Everett True reminisces about Nirvana, 20 years post Love Buzz

Veteran music journalist Everett True speaks out about inventing grunge, getting acquainted to Seattle Sub Pop bands, witnessing the rise and fall of Nirvana, and his special relation to the band.

If I'd had any idea of the furore that I would cause by stepping off a plane at the snow-covered Seattle-Tacoma International Airport in February 1989, maybe I would have chosen my words more carefully.

I was in the Pacific Northwest to write a two-part story on Seattle's nascent Sub Pop label for my London-based music paper Melody Maker.

The resulting articles were later credited with breaking both Sub Pop - and "grunge" music - to the world. Sub Pop was starting to make a name for itself with its laconic, long-haired rock bands - Soundgarden, Mudhoney, the behemoth-like Tad, Nirvana, Screaming Trees and many others.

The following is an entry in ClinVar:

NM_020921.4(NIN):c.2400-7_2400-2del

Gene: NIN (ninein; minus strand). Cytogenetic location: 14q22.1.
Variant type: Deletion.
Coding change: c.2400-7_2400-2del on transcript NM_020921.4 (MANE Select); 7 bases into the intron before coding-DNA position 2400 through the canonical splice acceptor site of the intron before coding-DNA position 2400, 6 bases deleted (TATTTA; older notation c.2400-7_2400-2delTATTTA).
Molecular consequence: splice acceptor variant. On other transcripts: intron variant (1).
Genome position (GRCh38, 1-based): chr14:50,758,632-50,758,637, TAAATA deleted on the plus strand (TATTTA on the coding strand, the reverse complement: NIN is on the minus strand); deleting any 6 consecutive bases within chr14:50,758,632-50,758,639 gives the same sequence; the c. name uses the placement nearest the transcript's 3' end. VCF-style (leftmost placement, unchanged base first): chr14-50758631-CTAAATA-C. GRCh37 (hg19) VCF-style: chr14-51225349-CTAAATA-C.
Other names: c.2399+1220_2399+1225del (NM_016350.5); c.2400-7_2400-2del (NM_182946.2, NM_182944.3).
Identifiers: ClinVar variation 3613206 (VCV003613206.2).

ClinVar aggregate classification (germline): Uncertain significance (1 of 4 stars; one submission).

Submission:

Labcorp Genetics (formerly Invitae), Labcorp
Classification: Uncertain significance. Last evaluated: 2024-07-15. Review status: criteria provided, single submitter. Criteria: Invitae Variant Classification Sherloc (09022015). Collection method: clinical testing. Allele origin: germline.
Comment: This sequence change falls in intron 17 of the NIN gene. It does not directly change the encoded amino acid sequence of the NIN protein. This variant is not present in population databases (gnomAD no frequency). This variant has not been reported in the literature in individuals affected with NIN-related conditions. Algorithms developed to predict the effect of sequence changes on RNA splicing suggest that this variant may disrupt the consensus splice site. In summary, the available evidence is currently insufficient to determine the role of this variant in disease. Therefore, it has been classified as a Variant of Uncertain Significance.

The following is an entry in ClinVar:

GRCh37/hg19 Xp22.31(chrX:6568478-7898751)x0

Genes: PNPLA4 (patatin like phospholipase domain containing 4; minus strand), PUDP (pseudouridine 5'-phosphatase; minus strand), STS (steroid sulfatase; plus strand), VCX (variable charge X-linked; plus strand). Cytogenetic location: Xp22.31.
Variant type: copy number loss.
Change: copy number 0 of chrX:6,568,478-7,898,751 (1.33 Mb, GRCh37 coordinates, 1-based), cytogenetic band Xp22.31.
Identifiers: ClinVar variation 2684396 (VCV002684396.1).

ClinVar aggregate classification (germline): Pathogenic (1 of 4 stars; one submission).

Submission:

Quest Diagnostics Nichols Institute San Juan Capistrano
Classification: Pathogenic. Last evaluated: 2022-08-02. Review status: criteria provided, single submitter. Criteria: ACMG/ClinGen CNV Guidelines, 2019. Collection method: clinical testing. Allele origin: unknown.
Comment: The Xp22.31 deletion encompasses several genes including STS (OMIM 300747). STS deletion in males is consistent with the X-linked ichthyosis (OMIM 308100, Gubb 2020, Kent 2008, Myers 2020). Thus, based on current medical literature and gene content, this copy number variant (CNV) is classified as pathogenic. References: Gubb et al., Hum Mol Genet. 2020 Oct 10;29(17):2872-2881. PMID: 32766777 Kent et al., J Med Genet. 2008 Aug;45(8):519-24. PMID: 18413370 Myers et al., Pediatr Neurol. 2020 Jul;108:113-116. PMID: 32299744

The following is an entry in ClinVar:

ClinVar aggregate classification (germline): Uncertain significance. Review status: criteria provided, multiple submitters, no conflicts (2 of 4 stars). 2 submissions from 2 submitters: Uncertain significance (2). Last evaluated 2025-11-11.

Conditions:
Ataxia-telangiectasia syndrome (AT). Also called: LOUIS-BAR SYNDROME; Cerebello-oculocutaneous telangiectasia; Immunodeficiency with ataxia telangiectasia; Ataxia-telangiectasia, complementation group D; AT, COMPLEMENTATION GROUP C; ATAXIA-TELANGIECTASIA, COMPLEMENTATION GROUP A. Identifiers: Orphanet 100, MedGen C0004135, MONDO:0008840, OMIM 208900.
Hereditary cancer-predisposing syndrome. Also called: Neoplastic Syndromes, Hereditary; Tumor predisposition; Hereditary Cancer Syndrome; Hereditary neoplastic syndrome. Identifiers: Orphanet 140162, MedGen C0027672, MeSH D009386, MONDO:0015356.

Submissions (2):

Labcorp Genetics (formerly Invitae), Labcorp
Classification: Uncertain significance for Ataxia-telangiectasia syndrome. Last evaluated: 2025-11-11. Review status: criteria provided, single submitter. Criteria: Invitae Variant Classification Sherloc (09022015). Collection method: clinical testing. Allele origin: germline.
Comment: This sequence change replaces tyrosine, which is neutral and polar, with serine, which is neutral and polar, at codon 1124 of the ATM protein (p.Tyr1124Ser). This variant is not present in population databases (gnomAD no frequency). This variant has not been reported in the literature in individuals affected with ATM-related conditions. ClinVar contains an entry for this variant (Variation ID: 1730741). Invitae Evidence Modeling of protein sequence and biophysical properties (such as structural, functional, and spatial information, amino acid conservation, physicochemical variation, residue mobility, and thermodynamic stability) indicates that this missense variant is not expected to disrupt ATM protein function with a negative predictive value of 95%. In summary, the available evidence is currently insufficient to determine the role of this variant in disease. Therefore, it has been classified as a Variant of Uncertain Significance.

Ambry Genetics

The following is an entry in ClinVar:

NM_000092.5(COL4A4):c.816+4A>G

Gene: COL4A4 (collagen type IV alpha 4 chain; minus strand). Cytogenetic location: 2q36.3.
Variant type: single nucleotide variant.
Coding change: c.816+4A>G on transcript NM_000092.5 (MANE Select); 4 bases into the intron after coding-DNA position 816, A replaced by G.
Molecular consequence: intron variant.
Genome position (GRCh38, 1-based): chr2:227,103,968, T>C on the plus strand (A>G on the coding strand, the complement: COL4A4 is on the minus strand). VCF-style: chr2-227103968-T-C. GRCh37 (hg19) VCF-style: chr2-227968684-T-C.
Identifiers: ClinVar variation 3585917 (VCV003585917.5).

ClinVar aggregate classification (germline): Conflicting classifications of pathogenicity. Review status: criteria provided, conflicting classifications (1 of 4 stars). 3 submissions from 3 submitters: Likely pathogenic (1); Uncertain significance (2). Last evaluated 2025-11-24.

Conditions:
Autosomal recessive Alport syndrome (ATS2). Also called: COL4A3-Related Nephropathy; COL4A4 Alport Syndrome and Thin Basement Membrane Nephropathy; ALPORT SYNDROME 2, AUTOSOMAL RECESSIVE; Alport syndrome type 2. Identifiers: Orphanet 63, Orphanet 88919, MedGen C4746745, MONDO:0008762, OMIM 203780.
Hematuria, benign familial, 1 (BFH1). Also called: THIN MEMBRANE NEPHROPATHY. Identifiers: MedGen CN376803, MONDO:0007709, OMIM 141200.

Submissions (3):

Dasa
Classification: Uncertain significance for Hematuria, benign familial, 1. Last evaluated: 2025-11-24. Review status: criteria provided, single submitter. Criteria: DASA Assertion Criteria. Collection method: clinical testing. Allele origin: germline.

I was enchanted. I'd never encountered big dumb rock before.

Unlike metal, which by the late-1980s had degenerated into a bad LA parody of itself, these rockers had an urgency. Already, the Northwest had a sound of its own - "Hard music played to a slow tempo" - as Kurt Cobain described it to me in 1989. A word was needed to describe what was happening: steeped in garage lore and disposable. You didn't need to look far to find something that matched the dirty, abrasive guitar sound of Mudhoney: grunge.

Story courtesy of the Courier Mail.

Posted in NFC news section at on 07-25-2008 @ 4:14 PM (GMT).

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